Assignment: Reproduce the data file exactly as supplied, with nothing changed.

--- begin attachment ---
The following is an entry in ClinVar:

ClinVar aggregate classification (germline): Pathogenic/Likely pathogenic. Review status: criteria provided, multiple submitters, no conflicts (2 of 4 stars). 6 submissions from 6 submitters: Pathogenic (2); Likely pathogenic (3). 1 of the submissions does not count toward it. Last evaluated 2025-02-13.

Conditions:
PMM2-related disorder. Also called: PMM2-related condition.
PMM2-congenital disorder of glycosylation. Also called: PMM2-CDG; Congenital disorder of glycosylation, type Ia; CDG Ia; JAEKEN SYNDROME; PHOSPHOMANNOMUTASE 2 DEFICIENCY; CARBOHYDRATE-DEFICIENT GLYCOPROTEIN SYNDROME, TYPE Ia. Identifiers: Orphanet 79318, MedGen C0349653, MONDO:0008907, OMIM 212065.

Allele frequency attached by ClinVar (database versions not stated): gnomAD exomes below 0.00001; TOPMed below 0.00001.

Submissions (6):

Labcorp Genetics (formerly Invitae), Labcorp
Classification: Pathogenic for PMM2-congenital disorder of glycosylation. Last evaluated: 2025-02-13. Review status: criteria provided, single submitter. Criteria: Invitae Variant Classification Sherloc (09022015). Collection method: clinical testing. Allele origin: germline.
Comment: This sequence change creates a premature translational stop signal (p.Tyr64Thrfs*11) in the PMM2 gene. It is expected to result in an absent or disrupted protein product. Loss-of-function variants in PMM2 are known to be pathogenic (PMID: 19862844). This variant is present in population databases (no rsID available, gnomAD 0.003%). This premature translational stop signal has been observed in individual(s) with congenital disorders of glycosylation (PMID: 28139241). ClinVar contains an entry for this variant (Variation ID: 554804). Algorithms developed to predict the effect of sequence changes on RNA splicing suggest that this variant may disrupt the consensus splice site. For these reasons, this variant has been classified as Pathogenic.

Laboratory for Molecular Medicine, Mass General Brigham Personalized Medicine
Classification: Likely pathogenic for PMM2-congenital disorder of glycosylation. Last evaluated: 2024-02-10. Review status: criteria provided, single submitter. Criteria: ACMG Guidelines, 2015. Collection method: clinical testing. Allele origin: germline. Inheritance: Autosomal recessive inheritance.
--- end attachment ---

The following is an entry in ClinVar:

ClinVar aggregate classification (germline): Pathogenic/Likely pathogenic. Review status: criteria provided, multiple submitters, no conflicts (2 of 4 stars). 6 submissions from 6 submitters: Pathogenic (2); Likely pathogenic (3). 1 of the submissions does not count toward it. Last evaluated 2025-02-13.

Conditions:
PMM2-related disorder. Also called: PMM2-related condition.
PMM2-congenital disorder of glycosylation. Also called: PMM2-CDG; Congenital disorder of glycosylation, type Ia; CDG Ia; JAEKEN SYNDROME; PHOSPHOMANNOMUTASE 2 DEFICIENCY; CARBOHYDRATE-DEFICIENT GLYCOPROTEIN SYNDROME, TYPE Ia. Identifiers: Orphanet 79318, MedGen C0349653, MONDO:0008907, OMIM 212065.

Allele frequency attached by ClinVar (database versions not stated): gnomAD exomes below 0.00001; TOPMed below 0.00001.

Submissions (6):

Labcorp Genetics (formerly Invitae), Labcorp
Classification: Pathogenic for PMM2-congenital disorder of glycosylation. Last evaluated: 2025-02-13. Review status: criteria provided, single submitter. Criteria: Invitae Variant Classification Sherloc (09022015). Collection method: clinical testing. Allele origin: germline.
Comment: This sequence change creates a premature translational stop signal (p.Tyr64Thrfs*11) in the PMM2 gene. It is expected to result in an absent or disrupted protein product. Loss-of-function variants in PMM2 are known to be pathogenic (PMID: 19862844). This variant is present in population databases (no rsID available, gnomAD 0.003%). This premature translational stop signal has been observed in individual(s) with congenital disorders of glycosylation (PMID: 28139241). ClinVar contains an entry for this variant (Variation ID: 554804). Algorithms developed to predict the effect of sequence changes on RNA splicing suggest that this variant may disrupt the consensus splice site. For these reasons, this variant has been classified as Pathogenic.

Laboratory for Molecular Medicine, Mass General Brigham Personalized Medicine
Classification: Likely pathogenic for PMM2-congenital disorder of glycosylation. Last evaluated: 2024-02-10. Review status: criteria provided, single submitter. Criteria: ACMG Guidelines, 2015. Collection method: clinical testing. Allele origin: germline. Inheritance: Autosomal recessive inheritance.